Researchers explore retention of minorities in TBI Model System Study of race/ethnicity
Researchers analyzed data from the Traumatic Brain Injury Model System National Data and Statistical Center (TBIMSDSC) to study the contribution of race and ethnicity to retention of participants in TBI research. Their article: Sander A, Lequerica AH, Ketchum JM, Hammond FM, Williams Gary K, Pappadis MR, ER Felix, D Johnson-Greene, T Bushnik: Race/Ethnicity and Retention in Traumatic Brain Injury Outcomes Research: A Traumatic Brain Injury Model Systems National Database Study was published ahead of print by the Journal of Head Trauma Rehabilitation on July 1.
A national team of investigators looked at TBIMSDSC data for 7685 individuals who self-identified as white, black, or Hispanic. Among this group of 5548 whites, 1347 blacks and 790 Hispanics, researchers found that the retention rate at one to two years post-injury for Hispanics (85.2%) was lower than the rates for blacks (90.5%) or whites (98.5%). Other variables adversely affecting retention included substance abuse, age, lower education level, violent cause of injury, and discharge to an institution vs a private residence.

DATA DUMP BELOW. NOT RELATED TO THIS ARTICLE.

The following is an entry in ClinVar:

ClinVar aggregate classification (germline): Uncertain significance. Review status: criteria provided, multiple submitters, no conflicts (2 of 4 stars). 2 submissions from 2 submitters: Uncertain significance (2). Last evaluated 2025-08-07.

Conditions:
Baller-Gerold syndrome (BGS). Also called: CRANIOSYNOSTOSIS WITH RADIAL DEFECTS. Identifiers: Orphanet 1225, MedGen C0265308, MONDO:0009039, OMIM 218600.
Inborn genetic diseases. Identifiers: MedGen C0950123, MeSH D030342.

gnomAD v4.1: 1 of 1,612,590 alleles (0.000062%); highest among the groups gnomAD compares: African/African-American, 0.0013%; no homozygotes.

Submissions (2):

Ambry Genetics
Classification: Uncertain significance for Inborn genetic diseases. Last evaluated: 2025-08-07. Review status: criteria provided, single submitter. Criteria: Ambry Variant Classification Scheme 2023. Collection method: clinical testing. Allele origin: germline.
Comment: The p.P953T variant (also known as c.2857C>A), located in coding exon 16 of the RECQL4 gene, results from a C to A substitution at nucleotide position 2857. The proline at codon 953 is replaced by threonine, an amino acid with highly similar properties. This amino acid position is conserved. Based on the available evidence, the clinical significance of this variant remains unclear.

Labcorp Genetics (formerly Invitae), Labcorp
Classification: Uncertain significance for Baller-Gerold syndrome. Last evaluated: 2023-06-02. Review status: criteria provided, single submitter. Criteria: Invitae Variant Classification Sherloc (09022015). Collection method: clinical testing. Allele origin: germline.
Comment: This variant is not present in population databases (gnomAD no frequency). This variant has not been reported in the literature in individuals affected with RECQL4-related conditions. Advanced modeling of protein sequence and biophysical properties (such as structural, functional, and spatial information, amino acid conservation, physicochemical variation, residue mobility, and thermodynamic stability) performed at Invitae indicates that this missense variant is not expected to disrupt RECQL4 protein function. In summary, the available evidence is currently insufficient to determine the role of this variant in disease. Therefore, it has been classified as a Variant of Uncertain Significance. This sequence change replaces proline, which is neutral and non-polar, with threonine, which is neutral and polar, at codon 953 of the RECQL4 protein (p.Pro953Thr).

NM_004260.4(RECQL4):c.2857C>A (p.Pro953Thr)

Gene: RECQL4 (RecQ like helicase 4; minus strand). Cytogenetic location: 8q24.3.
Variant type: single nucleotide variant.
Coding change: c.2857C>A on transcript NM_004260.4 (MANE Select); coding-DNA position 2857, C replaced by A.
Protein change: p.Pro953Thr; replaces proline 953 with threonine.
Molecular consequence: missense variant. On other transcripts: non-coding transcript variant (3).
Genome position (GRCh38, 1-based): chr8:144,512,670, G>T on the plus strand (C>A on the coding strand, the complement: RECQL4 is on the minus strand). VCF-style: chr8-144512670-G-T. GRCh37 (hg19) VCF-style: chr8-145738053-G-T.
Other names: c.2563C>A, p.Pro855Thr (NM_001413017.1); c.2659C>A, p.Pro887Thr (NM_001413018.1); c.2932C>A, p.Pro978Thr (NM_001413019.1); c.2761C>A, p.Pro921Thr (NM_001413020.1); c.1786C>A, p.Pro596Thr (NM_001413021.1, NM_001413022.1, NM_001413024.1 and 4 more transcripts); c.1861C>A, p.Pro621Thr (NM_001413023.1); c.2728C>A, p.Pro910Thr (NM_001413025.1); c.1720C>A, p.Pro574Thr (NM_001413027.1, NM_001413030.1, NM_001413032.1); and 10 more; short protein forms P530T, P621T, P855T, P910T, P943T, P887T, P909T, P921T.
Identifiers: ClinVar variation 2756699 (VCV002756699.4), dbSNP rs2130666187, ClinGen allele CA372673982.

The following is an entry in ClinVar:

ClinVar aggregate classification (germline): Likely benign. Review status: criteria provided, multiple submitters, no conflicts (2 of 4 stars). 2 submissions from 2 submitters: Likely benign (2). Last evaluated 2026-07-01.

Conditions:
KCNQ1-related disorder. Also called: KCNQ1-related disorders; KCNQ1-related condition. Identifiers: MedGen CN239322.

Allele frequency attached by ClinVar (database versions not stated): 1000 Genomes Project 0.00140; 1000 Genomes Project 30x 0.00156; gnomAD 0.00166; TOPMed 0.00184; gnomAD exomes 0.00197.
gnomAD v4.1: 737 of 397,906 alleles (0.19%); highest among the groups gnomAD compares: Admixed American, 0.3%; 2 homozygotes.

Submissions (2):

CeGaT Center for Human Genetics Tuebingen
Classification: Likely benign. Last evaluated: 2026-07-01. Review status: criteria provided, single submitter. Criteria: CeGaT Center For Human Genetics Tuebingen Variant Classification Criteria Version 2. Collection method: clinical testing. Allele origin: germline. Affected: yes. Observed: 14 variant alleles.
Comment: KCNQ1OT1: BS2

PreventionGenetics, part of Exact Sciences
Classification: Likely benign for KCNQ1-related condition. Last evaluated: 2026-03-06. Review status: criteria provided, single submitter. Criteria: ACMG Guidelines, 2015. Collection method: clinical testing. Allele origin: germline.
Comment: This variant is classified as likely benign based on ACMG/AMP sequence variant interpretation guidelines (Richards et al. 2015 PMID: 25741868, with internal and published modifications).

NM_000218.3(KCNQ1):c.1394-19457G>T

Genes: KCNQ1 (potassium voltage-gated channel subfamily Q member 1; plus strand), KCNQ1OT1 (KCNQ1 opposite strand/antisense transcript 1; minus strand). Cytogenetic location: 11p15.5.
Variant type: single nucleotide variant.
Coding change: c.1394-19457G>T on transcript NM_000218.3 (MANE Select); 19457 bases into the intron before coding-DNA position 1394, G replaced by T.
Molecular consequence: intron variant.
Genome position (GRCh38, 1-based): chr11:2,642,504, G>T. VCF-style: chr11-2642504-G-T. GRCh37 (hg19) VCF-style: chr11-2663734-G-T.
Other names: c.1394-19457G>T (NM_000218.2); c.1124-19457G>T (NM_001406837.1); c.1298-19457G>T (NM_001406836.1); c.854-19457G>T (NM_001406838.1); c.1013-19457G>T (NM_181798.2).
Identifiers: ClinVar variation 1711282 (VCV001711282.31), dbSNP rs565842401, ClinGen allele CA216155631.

"These findings illustrate the pitfalls associated with grouping different minorities when looking at retention rates in TBI research," noted co-author Anthony H. Lequerica, Ph.D., senior research scientist at Kessler Foundation and a co-investigator with the Northern New Jersey TBI Model System. "The validity of our research depends upon the participation of individuals of all races and ethnicities," he said. "Clearly, race/ethnicity is important to consider when developing strategies for retaining participants in our longitudinal rehabilitation research. We need to develop retention strategies that engage Hispanic individuals, and continue to monitor their ongoing participation."
The scientists acknowledged the need for prospective studies, and the importance of addressing the impact of the spectrum of environmental and socio-economic factors and their complex interactions with race and ethnicity.